Early Notables of the Blake family (pre 1700)

Distinguished members of the family include Admiral Robert Blake (1559-1657), born in Bridgewater, considered the greatest English admiral after Nelson; Thomas Blake (c.1597-1657), an English clergyman and controversialist; Robert Blake (1598-1657), one of the most important military commanders of the Commonwealth of England, one of the most famous...
Another 48 words (3 lines of text) are included under the topic Early Blake Notables in all our PDF Extended History products and printed products wherever possible.

Ireland Migration of the Blake family to Ireland

Some of the Blake family moved to Ireland, but this topic is not covered in this excerpt.
Another 142 words (10 lines of text) about their life in Ireland is included in all our PDF Extended History products and printed products wherever possible.


United States Blake migration to the United States +

Searching for a better life, many English families migrated to British colonies. Unfortunately, the majority of them traveled under extremely harsh conditions: overcrowding on the ships caused the majority of the immigrants to arrive diseased, famished, and destitute from the long journey across the ocean. For those families that arrived safely, modest prosperity was attainable, and many went on to make invaluable contributions to the development of the cultures of the new colonies. Research into the origins of individual families in North America revealed records of the immigration of a number of people bearing the name Blake or a variant listed above:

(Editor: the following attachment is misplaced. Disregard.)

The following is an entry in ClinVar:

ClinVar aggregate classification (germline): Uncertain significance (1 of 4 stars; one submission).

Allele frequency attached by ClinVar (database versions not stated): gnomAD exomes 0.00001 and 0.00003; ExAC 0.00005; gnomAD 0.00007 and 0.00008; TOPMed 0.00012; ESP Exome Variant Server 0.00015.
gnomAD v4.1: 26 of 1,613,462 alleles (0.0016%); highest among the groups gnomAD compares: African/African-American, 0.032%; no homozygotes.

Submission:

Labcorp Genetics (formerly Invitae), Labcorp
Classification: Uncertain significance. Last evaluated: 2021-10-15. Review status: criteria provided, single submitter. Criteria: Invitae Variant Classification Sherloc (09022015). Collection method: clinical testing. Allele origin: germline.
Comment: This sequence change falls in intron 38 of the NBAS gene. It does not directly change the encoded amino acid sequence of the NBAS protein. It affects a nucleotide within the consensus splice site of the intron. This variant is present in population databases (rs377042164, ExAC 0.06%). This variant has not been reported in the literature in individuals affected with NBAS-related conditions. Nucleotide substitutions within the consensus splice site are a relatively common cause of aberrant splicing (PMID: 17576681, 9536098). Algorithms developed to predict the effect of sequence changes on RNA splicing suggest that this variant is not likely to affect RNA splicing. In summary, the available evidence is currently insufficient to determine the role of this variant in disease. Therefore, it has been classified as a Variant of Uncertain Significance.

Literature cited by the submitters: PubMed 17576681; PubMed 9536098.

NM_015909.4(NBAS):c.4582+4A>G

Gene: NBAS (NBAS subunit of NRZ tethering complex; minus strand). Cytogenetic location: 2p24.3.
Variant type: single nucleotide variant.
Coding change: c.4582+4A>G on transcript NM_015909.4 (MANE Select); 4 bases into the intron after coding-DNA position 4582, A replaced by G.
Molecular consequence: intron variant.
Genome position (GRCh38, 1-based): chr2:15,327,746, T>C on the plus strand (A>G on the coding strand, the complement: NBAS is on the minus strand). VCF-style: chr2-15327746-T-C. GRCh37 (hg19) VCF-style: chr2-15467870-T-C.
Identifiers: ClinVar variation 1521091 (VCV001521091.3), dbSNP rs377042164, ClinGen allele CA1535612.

Blake Settlers in United States in the 17th Century
  • Walter Blake, who arrived in Virginia in 1624 [6]
  • William Blake who came from Essex, England, sailed on the "Mary and John" in 1630 and settled in Dorchester, Massachusetts
  • George Blake, who settled in Gloucester in 1640
  • John Blake, who arrived in Dorchester, Massachusetts in 1642 [6]
  • Giles Blake, who arrived in Maryland in 1650 [6]
  • ... (More are available in all our PDF Extended History products and printed products wherever possible.)
Blake Settlers in United States in the 18th Century
  • Charles Blake, who landed in Virginia in 1702 [6]
  • Robert Blake, who arrived in Virginia in 1703 [6]
  • Cha Blake, who arrived in Virginia in 1714 [6]
  • Jane Blake, who arrived in New England in 1740 [6]
  • John Garrett Blake was a JP of Trinity in 1753
  • ... (More are available in all our PDF Extended History products and printed products wherever possible.)
Blake Settlers in United States in the 19th Century
  • Bryan Blake, who landed in Antigua (Antego) in 1801 [6]